"Adrian Peterson," Peterson said. "I'm my own self."
Peterson and Tomlinson have different styles. Peterson is taller, bigger. Tomlinson is more like his childhood hero (Payton) in stature and the versatility to run inside and outside, receive, pass and block equally well. Tomlinson has 426 career receptions for 3,111 yards and 12 touchdowns, and has thrown 11 passes, eight for touchdowns.
There are, however, two traits that Peterson said he thinks he shares with Tomlinson.
"I'm probably similar to him in terms of vision and making cuts," Peterson said. "When I study him, I'll watch a play and see what kind of cuts he makes. You don't see other running backs in the league make those kind of cuts. But I sit there and I see him cut and I think to myself, 'Man, I could have done that.'"
Many players and coaches are reluctant to compare a rookie running back to an established veteran, no matter how good the rookie is. After all, durability, they say, ranks equally if not higher than ability.
"We have a young kid who's doing some good things," said Vikings running backs coach Eric Bieniemy, a former Chargers running back. "But Eric Dickerson? Come back and talk to me about that in five or six years."
Chargers linebacker Shawne Merriman said some of the comparisons used to describe Peterson are only natural. But it's still too early.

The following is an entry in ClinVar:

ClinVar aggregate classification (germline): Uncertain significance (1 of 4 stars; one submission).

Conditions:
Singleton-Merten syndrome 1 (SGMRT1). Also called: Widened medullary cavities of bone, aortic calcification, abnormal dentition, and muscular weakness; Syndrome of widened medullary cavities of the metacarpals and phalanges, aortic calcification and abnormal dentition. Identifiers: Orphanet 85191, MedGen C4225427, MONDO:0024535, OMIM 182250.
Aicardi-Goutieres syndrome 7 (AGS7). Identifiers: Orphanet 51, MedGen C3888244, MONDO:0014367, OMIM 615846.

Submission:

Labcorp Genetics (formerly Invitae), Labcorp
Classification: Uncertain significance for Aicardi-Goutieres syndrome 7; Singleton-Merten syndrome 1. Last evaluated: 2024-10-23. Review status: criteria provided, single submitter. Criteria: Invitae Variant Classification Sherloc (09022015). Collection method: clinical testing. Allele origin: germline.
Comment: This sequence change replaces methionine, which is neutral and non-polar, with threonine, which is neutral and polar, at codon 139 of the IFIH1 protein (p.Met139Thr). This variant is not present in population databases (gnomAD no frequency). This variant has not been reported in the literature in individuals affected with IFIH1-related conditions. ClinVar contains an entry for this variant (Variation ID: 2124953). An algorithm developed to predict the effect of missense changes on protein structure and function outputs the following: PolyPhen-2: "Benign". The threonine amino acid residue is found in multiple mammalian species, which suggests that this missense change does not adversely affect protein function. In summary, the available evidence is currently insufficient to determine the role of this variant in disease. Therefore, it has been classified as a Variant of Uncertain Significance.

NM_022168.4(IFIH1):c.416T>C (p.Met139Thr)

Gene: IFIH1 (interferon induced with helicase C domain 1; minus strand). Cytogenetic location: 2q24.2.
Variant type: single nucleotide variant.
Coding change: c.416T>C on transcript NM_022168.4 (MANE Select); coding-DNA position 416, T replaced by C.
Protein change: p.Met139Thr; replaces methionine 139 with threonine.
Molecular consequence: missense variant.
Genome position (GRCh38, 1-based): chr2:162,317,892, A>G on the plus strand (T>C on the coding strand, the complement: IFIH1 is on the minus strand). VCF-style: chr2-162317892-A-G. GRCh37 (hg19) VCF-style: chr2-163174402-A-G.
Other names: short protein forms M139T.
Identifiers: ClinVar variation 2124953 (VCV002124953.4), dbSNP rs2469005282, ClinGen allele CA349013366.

"I can stand here and tell you Adrian Peterson reminds me of an Earl Campbell, a guy who runs straight ahead, but a little quicker," Merriman said. "But the hardest thing is being a great back in the NFL in back-to-back-to-back years. I'm not taking anything away from Peterson. The guy can play. But I wouldn't say he's anywhere close to being the best running back in the league right now. He's phenomenal. But he's no LT yet."
No time off
Durability was the first trait Tomlinson chose when asked to describe why he idolized Payton.
"You knew every week he was going to show up," said Tomlinson, who has missed only one game in his career despite averaging a hefty 408 touches per season during his first six years. "And when he stepped on the field, you knew exactly what you were going to get each and every time. I've tried to pattern my game after Walter. He was the reason I wanted to play the game."
Tomlinson takes his knowledge of NFL history seriously. In his house in Poway, a suburb of San Diego, he has a sports memorabilia room. He has helmets autographed by Brown, Payton and Sanders, among others. And, oh yeah, one of his three dogs, a pit bull, is named "Sweetness," Payton's nickname.
Tomlinson was asked if he thinks Peterson's unbridled style is conducive to a lengthy NFL career.
"I think it depends on who you are," Tomlinson said. "It depends on the way you take care of your body. Jim Brown did it for awhile and left on his own terms. Jerome Bettis did it. Earl Campbell did it.
"You do see how Earl's health is now, and that's pretty unfortunate. But I remember him saying, 'If I had it to do all over again, I'd do it the same.' That's the heart that Earl has."
The great ones just know they belong on the football field. Tomlinson is no different.
This has been a difficult year for him. On Feb. 23, his father, Oliver, and older brother, Ronald McClain, were killed when the pickup truck McClain was driving flipped on the highway near Waco. And just last week, Tomlinson was among the 47 members of the Chargers organization who had to evacuate their homes because of the San Diego County wildfires.
The Chargers were lucky. None of their homes was burned to the ground. But the fires did burn most of Tomlinson's neighborhood. They came right up to Tomlinson's property line, getting so close that flying embers torched his patio furniture.